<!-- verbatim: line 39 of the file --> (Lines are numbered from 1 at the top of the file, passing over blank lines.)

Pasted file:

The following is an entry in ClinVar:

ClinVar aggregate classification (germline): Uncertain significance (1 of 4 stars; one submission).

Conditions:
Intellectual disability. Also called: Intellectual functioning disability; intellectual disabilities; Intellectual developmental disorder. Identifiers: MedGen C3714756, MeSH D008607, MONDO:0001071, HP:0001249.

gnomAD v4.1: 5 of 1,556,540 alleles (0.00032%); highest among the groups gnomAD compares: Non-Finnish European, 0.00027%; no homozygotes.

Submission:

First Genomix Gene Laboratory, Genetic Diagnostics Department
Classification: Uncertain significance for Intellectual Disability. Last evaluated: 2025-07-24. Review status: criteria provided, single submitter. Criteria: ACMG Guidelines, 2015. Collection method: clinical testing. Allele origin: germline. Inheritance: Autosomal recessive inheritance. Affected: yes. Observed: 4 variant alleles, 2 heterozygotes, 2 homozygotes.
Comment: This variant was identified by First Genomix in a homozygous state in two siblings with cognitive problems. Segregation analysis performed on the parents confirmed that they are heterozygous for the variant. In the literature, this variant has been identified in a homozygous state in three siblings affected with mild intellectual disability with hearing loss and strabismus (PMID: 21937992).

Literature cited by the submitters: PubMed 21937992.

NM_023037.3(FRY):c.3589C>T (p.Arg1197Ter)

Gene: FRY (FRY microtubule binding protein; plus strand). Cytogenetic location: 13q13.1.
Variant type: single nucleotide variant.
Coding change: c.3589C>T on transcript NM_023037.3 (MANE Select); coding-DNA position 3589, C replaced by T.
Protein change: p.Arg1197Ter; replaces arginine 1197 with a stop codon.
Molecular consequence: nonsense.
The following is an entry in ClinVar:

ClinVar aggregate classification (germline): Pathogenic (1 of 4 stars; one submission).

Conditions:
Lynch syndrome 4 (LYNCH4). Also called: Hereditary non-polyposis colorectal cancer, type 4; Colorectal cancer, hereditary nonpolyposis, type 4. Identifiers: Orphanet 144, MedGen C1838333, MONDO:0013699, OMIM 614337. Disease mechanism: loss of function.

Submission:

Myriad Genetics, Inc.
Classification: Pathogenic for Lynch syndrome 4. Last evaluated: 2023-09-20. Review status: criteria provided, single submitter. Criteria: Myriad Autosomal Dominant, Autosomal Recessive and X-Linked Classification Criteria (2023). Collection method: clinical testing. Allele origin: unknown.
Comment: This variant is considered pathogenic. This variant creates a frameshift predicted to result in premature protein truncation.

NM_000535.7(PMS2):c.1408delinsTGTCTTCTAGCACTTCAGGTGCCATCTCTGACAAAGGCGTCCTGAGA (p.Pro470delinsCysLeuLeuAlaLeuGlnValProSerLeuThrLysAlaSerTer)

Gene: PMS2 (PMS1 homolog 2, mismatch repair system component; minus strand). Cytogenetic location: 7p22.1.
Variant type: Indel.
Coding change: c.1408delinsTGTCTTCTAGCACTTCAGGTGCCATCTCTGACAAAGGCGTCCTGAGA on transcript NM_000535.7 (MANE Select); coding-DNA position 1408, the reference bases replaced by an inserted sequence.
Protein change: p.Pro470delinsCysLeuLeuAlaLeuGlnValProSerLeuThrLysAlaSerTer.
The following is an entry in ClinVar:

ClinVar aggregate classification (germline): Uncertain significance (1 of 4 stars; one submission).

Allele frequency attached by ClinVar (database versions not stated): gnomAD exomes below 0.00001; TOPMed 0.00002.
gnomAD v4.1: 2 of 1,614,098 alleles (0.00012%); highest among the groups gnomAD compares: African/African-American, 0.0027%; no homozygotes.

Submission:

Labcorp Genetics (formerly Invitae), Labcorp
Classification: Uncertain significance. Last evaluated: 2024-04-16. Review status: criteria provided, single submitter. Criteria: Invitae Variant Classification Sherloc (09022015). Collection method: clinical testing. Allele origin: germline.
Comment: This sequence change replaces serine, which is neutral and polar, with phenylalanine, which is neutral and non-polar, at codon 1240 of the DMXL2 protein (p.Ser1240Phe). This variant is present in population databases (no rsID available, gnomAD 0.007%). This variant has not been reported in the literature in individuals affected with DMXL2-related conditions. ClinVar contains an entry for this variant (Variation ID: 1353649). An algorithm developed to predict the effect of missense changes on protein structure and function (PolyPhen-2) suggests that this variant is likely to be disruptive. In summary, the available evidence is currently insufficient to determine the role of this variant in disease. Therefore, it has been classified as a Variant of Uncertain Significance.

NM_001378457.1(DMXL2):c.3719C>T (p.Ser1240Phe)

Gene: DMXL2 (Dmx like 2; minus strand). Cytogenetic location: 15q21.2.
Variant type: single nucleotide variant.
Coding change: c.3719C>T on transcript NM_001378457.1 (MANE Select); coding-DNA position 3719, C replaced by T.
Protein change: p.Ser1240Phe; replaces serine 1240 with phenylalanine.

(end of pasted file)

Gene: DMXL2 (Dmx like 2; minus strand). Cytogenetic location: 15q21.2.